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Pig in a Poke I

3,000.00
David_Burke_PigInAPoke_I_30__x30___2014.jpg

Pig in a Poke I

3,000.00

David Burke (2014)

ink on polyester film

30 x 30 in.

see more by this artist +

more artworks available in gallery. contact us to schedule an appointment / request images/ for shipping information.

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David Burke (2014)

ink on polyester film

30 x 30 in.

see more by this artist +

more artworks available in gallery. contact us to schedule an appointment / request images/ for shipping information.

Click to read more about David Burke
STATEMENT
The series is based on the idiom “Pigs in a Poke”.  In the late Middle Ages when meat was scarce, it was not uncommon for unscrupulous butchers to replace pork with the meat of other, less desirable animals like cats and dogs.  Unsuspecting customers would eventually discover they had been fooled.  When expanded, this phrase can refer to accepting an idea or a plan without fully understanding all of the details and ramifications. 

Pigs in a Poke is appropriate when used a metaphor for the current U.S. administration that peddles promises that it cannot deliver and regularly presents fiction as fact.  The joke is on the American people who will suffer at the hands of such irresponsible leadership.  The joke is on the global communities that are directly impacted by misguided U.S. policies.  Our president is the butcher, compromising the fabric of the constitution in order to advance a personal agenda that places his well-being ahead of the people he represents.  Those who voted for our current president did not fully inspect the product before handing him and his surrogates the keys to the most powerful nation in the world.  The cat is out of the bag.

BIO / ARTIST STATEMENT
David Burke is an Oakland based painter and educator whose work has been exhibited both nationally and internationally. He is the art director for the Super Heroes Mural Project in West Oakland and co-founder of the Autobody Bridge Program for emerging Bay Area artists. Most recently he was selected by Zero1 to be a part of the flagship American Arts Incubator program that sends artists abroad to collaborate with youth and underserved populations on community-based new media and mural art projects that bolster local economies, influence public policy and further social innovation.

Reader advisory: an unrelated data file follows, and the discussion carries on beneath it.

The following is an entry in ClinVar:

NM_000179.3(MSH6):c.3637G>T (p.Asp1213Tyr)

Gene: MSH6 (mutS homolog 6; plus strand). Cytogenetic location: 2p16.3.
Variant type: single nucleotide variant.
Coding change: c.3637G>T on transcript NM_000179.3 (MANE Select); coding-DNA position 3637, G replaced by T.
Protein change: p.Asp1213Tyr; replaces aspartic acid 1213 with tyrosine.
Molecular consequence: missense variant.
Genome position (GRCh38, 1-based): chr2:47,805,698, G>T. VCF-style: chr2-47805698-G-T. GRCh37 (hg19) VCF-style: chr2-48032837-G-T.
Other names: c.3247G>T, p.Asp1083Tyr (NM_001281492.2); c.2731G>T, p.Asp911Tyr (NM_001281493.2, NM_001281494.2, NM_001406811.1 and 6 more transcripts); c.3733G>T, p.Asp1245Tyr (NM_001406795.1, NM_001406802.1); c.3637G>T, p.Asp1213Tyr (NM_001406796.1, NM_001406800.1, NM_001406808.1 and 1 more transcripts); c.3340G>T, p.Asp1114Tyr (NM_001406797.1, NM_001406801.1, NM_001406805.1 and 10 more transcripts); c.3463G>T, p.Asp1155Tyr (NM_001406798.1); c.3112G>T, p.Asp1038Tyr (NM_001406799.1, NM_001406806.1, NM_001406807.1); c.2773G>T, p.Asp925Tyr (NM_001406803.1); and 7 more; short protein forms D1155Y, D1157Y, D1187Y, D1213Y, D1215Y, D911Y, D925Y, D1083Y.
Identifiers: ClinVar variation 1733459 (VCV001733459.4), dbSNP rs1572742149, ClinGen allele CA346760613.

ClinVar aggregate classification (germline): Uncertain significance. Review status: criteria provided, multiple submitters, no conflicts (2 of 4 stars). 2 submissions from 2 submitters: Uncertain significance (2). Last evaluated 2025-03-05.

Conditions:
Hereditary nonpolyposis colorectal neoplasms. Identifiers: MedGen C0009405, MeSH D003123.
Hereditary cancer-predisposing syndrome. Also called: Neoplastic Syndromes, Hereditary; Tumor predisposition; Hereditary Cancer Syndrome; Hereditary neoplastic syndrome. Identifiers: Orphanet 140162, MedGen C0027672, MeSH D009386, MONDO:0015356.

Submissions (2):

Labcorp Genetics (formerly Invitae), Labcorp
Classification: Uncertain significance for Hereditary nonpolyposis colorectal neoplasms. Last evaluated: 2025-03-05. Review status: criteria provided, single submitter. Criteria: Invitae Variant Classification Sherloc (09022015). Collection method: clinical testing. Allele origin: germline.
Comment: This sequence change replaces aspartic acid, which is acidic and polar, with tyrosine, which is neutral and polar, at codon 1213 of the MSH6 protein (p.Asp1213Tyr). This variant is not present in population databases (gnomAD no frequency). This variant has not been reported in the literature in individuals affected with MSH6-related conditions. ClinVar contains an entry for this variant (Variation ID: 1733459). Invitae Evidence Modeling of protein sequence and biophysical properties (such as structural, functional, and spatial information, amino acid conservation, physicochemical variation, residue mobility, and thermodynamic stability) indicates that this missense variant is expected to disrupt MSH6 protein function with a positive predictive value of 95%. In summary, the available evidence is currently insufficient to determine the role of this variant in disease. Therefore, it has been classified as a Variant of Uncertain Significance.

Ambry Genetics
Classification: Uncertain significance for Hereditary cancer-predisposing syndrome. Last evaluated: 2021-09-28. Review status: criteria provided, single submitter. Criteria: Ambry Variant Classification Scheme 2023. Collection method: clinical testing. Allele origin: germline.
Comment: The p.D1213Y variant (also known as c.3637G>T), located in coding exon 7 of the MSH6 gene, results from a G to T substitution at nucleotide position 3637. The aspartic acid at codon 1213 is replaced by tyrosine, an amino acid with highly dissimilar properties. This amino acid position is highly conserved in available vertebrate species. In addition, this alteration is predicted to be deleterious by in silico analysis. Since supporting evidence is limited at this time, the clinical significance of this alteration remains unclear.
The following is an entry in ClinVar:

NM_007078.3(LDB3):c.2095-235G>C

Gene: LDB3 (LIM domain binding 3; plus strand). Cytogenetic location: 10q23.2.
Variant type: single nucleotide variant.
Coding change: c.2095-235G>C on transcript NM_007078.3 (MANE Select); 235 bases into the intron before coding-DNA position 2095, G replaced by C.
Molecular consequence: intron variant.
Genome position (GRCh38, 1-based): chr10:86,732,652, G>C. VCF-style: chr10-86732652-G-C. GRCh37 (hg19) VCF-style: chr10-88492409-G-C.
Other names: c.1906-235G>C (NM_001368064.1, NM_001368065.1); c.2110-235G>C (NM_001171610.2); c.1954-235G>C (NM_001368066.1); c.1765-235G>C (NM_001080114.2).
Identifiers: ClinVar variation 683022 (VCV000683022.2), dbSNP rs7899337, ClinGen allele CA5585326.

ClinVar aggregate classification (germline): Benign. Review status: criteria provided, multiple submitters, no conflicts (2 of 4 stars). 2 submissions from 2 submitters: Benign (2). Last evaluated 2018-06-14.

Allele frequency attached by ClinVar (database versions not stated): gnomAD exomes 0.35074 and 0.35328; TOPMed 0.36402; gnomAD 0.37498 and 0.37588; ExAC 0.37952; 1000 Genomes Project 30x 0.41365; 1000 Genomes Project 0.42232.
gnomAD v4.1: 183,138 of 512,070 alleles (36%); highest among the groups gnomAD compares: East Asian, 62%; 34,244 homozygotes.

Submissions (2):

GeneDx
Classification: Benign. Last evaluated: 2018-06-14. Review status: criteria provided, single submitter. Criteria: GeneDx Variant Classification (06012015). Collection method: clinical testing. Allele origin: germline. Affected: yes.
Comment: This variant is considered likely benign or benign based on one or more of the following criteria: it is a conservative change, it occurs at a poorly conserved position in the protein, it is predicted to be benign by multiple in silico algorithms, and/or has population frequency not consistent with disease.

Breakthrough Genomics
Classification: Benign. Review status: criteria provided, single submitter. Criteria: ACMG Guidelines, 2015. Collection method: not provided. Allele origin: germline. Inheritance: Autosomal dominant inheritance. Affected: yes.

For the last several years his work has been exploring the intersection between man-made and natural worlds. Recent ink drawings are equal parts hybrid farm animal and genetic experiment gone sideways. At a moment when scientists are pushing the boundaries of what is possible with genetic cloning and 3-D printers are programmed to print everything from food to firearms, there are bound to be missteps and deviations that produce surprising and unplanned outcomes. These pieces depict what some of these miscalculations might yield in the form of mutated animal forms with body parts that grow into and out of one another in a way that renders the creature virtually helpless. The paintings illustrate man’s complex and often convoluted relationship to nature and depict instances in which theses forces both compliment one another and collide in destructive ways.

His process involves equal parts control and chaos, and echoes tenuous socio-ecological relationships depicted in the imagery. The use of synthetic material reinforces the commentary on man’s impulse to consume, contain and modify the earth’s resources in order to accommodate our own needs and desires. His work celebrates man’s desire to build, innovate and create, while acknowledging that our impulse to grow and consume is eroding the ecological framework that we depend on to sustain our often wasteful habits.